Edited by William A. Schabas and Shannonbrooke Murphy
Chapter 12: Distribution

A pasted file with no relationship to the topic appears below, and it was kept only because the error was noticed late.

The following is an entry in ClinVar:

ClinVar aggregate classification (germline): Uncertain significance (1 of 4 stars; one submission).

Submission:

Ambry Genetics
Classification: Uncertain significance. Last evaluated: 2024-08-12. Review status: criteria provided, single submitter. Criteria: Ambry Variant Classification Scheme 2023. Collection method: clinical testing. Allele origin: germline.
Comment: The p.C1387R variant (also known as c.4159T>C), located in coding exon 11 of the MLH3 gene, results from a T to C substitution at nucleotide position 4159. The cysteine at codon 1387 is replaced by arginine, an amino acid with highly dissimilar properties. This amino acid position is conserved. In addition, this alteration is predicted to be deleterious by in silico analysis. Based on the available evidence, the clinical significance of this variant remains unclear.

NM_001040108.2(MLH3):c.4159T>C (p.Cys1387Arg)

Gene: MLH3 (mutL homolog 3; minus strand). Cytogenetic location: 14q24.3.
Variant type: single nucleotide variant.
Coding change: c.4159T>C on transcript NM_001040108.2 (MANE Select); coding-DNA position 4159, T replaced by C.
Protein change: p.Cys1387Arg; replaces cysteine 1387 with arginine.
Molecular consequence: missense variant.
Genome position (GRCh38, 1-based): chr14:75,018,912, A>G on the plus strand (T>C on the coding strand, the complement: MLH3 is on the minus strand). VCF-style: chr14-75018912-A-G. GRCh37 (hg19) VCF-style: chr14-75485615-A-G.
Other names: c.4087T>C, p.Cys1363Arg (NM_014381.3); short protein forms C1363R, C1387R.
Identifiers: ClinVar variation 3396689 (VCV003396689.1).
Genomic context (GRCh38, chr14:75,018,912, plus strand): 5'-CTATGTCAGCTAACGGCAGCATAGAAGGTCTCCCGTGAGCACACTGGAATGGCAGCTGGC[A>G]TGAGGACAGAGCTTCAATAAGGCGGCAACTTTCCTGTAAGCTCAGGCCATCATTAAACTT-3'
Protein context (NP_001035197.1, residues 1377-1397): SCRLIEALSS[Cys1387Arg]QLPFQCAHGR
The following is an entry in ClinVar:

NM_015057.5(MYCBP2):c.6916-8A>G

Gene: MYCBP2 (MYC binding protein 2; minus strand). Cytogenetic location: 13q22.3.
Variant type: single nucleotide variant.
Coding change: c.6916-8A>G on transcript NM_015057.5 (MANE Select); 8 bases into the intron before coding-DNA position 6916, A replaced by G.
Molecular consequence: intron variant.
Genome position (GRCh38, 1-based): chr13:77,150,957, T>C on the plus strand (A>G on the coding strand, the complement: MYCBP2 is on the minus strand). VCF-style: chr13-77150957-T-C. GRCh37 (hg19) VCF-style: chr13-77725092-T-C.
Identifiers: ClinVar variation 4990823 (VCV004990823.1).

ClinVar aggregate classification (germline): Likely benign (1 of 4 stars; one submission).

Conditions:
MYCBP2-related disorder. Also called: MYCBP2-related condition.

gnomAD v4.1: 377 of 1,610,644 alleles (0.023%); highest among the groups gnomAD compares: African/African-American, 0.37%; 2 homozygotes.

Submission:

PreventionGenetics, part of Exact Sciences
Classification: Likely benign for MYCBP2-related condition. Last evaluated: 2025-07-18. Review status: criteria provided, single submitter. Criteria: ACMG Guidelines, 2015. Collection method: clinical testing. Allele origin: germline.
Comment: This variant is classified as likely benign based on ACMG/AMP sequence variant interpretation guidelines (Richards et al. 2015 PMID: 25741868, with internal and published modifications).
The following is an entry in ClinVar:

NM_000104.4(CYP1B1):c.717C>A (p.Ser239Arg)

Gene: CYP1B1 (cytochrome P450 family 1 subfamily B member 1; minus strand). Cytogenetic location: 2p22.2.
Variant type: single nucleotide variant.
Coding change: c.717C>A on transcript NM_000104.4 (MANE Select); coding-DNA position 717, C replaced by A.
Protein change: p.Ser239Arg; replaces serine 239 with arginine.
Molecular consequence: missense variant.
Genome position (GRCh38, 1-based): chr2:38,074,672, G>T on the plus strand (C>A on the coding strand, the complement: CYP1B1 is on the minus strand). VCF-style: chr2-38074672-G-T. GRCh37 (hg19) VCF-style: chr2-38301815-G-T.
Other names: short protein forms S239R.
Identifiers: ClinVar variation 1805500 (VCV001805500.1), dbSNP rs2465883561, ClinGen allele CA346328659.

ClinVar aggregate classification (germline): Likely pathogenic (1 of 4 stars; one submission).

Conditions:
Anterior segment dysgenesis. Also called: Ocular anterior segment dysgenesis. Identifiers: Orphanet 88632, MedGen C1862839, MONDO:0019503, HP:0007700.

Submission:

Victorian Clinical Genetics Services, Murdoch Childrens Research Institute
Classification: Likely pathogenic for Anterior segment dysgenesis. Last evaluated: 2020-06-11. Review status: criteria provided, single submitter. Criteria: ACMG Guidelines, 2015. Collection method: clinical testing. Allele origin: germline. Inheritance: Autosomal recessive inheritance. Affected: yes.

This chapter asks whether international courts and tribunals challenge or reinforce the distribution of international justice and, second, whether they achieve a transition from power-based to law-based international relations. It argues that actually international courts and tribunals are somewhat fetishized in the literature. They are burdened with high – often impossible – expectations. Their role, competences and capacity are often over inflated. International courts and tribunals do not simply challenge or reinforce the distribution of international justice – even the contention that they have a significant part to play in reviewing or determining this distribution exaggerates their role and their competences. This contention applies both to the procedural side of international justice – in terms of access to justice – and to the substantive side of international justice – the realization of substantive justice. The existing international legal order is characterized by radical and structural inequality in the distribution of international justice. International courts and tribunals are part of this international legal order and, therefore, from both institutional and political representation perspectives, are not in a position, and, at any rate, arguably, could not be in a position to challenge the existing order and bring about social or political change. KEYWORDS: international justice, global public goods, Rawls, cosmopolitanism, TWAIL.
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